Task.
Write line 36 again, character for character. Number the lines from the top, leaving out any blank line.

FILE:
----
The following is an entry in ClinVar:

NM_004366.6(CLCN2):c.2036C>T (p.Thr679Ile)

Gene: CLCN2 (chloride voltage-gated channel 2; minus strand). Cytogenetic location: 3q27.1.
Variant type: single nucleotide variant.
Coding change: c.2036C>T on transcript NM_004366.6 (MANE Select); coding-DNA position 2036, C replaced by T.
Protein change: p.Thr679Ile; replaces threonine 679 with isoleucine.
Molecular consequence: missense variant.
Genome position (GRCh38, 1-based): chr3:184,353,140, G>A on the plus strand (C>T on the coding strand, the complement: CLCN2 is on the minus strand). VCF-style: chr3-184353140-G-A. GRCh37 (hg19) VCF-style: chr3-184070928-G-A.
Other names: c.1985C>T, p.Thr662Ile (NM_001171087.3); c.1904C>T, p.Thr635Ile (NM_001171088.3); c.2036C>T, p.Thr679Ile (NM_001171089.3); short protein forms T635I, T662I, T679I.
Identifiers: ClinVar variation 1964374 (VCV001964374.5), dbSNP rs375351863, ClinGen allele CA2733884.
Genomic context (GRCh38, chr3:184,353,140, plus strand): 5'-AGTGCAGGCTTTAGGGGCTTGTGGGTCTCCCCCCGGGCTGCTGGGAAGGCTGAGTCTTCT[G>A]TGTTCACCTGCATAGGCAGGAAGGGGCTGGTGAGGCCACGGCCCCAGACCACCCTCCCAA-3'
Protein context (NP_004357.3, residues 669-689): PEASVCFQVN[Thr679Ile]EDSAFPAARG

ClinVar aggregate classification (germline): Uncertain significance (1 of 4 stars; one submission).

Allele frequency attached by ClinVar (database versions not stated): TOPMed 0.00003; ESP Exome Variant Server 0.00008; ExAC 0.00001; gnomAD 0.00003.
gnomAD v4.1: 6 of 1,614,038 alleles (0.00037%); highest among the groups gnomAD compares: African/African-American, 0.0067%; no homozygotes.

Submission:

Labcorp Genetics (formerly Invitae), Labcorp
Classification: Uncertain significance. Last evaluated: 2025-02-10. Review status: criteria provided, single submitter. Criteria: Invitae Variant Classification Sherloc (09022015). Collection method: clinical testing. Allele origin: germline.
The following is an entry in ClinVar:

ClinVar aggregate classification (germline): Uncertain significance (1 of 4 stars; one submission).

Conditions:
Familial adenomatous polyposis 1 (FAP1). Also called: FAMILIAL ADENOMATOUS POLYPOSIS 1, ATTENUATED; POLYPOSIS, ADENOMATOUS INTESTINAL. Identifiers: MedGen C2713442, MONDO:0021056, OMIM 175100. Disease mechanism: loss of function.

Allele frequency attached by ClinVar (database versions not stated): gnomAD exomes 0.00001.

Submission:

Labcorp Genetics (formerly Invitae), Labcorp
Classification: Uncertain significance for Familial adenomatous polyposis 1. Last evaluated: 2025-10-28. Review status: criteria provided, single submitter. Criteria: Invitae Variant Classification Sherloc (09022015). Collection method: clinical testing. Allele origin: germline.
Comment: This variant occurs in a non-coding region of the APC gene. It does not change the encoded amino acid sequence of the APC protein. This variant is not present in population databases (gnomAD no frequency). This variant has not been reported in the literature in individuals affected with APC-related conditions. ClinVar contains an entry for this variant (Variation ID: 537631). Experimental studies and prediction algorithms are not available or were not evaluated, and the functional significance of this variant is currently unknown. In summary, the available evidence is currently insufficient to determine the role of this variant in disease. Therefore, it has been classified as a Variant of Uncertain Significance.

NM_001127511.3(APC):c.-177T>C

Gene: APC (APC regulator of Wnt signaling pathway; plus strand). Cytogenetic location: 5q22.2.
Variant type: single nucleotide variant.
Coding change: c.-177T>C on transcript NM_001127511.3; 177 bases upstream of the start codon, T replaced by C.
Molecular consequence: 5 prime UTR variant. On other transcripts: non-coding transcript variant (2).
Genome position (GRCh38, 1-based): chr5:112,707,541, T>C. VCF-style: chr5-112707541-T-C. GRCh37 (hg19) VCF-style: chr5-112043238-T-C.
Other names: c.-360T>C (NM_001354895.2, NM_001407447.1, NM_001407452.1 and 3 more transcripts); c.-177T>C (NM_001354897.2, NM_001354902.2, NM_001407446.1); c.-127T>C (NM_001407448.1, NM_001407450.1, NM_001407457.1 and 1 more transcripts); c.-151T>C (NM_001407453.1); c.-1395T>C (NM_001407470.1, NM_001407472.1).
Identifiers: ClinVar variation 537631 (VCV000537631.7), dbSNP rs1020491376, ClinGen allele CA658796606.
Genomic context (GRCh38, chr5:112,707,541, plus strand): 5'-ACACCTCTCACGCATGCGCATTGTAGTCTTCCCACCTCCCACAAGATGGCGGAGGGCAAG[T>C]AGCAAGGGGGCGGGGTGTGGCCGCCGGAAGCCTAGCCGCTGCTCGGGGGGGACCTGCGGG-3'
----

Genomic context (GRCh38, chr5:112,707,541, plus strand): 5'-ACACCTCTCACGCATGCGCATTGTAGTCTTCCCACCTCCCACAAGATGGCGGAGGGCAAG[T>C]AGCAAGGGGGCGGGGTGTGGCCGCCGGAAGCCTAGCCGCTGCTCGGGGGGGACCTGCGGG-3'